We believe TeamViewer is already seeing declines in its freemium user additions, and, with monetization efforts near fully tapped out, will see a dramatic deceleration in billings that drives the multiple from that of a hyper-growth software firm (~15x billings) downward in two stages: first, toward other self-service but limited revenue growth peers like SolarWinds, and second, towards LogMeIn, which is the nearest direct competitor and has gone through a similar build-freemium, monetize-freemium, enter-decline cycle.
TeamViewer has been aggressively marketed for IPO, claiming applications it is unlikely to get meaningful traction in and hyping its truly astonishing financial profile (35%+ billings growth, 50%+ EBITDA margins). Looking simply at the financials, one would value this firm highly, as the market has chosen to do. We believe that as the market comes to understand how this growth was engineered and the dim prospects for future growth it will re-rate the shares down sharply, and could size the position up once cracks begin to appear as it would take the current bull case (which is a huge drag on the blended IRR) off the table.
There are four key debates – the first two encompass what business TeamViewer is really in and how the compete, the third asks how much revenue is possible from the business and the fourth translates that revenue into profitability:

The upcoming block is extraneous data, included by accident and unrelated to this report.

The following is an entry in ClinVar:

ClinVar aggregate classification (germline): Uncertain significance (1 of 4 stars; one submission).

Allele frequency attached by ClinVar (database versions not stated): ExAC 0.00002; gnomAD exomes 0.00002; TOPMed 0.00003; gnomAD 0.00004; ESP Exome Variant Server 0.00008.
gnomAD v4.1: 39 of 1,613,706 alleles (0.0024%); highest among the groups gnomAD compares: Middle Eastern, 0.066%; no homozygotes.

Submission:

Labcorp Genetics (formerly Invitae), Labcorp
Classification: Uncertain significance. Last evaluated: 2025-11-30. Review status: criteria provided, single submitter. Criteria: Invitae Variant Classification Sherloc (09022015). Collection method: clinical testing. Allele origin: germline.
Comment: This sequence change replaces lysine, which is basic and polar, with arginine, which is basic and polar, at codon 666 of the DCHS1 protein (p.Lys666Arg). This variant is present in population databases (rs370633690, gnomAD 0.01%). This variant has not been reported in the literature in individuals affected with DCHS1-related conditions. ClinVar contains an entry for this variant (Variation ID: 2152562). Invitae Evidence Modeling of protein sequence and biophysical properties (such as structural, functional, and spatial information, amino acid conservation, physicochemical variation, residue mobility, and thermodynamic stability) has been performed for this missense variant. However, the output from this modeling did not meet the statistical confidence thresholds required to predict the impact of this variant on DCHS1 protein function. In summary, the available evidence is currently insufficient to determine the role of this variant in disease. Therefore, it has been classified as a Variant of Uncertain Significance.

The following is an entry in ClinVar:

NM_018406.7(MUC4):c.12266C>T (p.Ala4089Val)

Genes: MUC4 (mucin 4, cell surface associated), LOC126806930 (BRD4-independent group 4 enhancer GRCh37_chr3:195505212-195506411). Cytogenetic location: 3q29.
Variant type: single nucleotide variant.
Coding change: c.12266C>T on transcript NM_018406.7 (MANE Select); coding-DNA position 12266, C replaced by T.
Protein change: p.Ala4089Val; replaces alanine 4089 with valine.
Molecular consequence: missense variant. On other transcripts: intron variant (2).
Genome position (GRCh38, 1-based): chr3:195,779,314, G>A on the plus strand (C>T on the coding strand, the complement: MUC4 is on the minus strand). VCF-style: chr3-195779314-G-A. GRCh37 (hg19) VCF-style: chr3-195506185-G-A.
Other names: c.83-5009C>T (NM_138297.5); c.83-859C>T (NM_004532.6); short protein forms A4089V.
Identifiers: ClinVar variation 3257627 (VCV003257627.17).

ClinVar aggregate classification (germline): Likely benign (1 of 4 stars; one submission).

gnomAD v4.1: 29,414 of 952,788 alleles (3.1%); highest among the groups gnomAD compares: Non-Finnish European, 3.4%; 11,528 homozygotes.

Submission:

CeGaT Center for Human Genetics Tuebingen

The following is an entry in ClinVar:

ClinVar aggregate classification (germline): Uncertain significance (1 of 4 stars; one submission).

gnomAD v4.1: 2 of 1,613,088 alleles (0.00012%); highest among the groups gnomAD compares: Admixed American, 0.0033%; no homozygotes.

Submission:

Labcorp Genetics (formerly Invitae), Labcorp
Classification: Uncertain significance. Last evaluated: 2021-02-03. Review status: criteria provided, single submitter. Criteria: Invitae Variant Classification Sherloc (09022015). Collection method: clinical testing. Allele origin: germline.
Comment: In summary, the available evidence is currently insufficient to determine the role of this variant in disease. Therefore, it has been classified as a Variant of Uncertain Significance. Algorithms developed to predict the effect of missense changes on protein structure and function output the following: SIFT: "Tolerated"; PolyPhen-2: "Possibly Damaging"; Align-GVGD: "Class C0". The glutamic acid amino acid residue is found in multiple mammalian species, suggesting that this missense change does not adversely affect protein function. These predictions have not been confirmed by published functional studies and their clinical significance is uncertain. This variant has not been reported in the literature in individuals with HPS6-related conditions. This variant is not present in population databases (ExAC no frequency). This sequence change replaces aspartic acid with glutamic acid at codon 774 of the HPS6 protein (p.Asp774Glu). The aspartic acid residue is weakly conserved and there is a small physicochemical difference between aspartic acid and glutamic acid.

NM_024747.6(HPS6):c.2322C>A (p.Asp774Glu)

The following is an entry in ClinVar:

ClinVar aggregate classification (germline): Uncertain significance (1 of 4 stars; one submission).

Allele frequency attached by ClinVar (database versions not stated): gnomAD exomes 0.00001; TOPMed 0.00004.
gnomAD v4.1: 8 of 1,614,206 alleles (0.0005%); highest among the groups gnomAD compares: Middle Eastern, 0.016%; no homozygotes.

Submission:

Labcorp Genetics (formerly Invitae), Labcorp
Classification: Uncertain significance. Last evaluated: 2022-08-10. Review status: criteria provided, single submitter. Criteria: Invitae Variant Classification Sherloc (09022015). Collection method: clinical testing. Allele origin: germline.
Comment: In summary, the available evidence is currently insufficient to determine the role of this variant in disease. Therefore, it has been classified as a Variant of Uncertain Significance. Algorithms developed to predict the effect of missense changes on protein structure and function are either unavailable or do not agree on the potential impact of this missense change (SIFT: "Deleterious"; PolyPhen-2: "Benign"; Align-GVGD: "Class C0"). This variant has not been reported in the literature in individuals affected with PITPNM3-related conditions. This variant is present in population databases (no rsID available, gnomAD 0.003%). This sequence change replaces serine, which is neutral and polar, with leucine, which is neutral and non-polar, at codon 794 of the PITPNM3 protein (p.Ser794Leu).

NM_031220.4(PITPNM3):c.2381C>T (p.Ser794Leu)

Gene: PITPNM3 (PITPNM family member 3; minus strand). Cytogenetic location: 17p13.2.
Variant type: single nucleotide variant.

TAM: What are the relevant markets? What is their size and trajectory?
Competition: who are the competitors and how do they compare? How is share shifting and why? What is the user base trajectory?
Monetization: What drives billings growth? How sustainable is current growth rate?
Margins: What are long-term sustainable margins? Where is TMV in its margin evolution?
We map the above debates to the model as follows: the first three all drive billings and revenue, while the fourth explicitly lines up with margins/profit. Combined with our view on valuation, these drivers create the following narratives:
Bull case: TMV is a rapidly growing subscription software firm with low churn in a huge, lightly penetrated and expanding TAM whose self-service business model drives unusually high margins. The stock should be valued on a Rule of 40 basis where TMV produces a ~90% revenue growth + op margin figure that corresponds to a ~25x EV/Revenue multiple